Death of an Expert Witness
|Author||P. D. James|
|Series||Adam Dalgliesh #6|
|Publisher||Faber & Faber|
|Media type||Print (hardcover, paperback)|
|Preceded by||The Black Tower|
|Followed by||A Taste for Death|
Death of an Expert Witness is an Adam Dalgliesh novel by P. D. James, published in 1977. It begins with the discovery of a murder of a young girl. However, this is not the focus of the novel, but rather is used as a method to introduce the reader to the staff of a forensic laboratory, the background of this mystery. The actual murder of Dr. Lorrimer, an experienced expert witness, is only discovered in the second section of the book. It is quickly established that only people associated with the lab would have the opportunity or the knowledge to commit the crime, which allows the detectives to focus their attention.
Scotland Yard's Adam Dalgliesh investigates the murder of forensic biologist Dr. Edwin Lorrimer. With too many motives and no physical evidence, Dalgliesh is left to deduce which among the small pool of suspects is the killer, who decides to claim a second victim.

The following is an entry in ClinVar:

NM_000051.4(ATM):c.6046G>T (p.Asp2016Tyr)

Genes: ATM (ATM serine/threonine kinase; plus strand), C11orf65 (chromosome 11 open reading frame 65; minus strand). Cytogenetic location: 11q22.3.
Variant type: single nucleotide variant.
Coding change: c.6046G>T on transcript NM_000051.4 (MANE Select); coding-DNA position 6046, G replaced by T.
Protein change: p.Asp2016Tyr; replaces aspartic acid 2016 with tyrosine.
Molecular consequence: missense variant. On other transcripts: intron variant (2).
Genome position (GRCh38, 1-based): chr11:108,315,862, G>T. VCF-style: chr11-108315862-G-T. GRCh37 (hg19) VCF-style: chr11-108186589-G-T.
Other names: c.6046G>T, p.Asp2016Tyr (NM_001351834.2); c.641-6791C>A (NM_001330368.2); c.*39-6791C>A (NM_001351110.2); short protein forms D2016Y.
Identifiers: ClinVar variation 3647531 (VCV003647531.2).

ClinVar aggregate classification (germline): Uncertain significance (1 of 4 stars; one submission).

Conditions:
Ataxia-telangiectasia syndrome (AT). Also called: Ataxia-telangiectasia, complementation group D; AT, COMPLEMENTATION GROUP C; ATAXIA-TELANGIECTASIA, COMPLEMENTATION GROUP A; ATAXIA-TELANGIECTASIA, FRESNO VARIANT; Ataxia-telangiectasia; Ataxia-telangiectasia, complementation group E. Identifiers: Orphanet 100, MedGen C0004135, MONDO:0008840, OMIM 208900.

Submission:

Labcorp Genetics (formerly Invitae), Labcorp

The events take place in Hoggatt's Laboratory East Anglia, which is near Cambridge.
This is Adam Dalgliesh's second case with John Massingham.
Literary significance and criticism
A review in Catalogue of Crimer noted; "Despite praise by Julian Symons and others, there is less to admire in this book than in most others by this talented author. For some reason the mixture of love and lust that brings about the death of a highly disagreeable pathologist fails to attract or convince. The best thing about the book is that it brings back Supt. Dalgliesh." In a 1977 book review, John Leonard of The New York Times wrote "In 'Death of an Expert Witness,' [James] does for a forensic science laboratory in East Anglia what [Dorothy] Sayers did for Oxbridge and [Ngaio] Marsh managed for the London theater world. She fairly wallows in motives technicalities, eccentricities, venom and defeat."
A television version was produced for Britain's ITV network in 1983. It starred Roy Marsden as Adam Dalgliesh, Barry Foster as Dr Howarth, Geoffrey Palmer as Dr Lorrimer, and Ray Brooks as Dr Kerrison.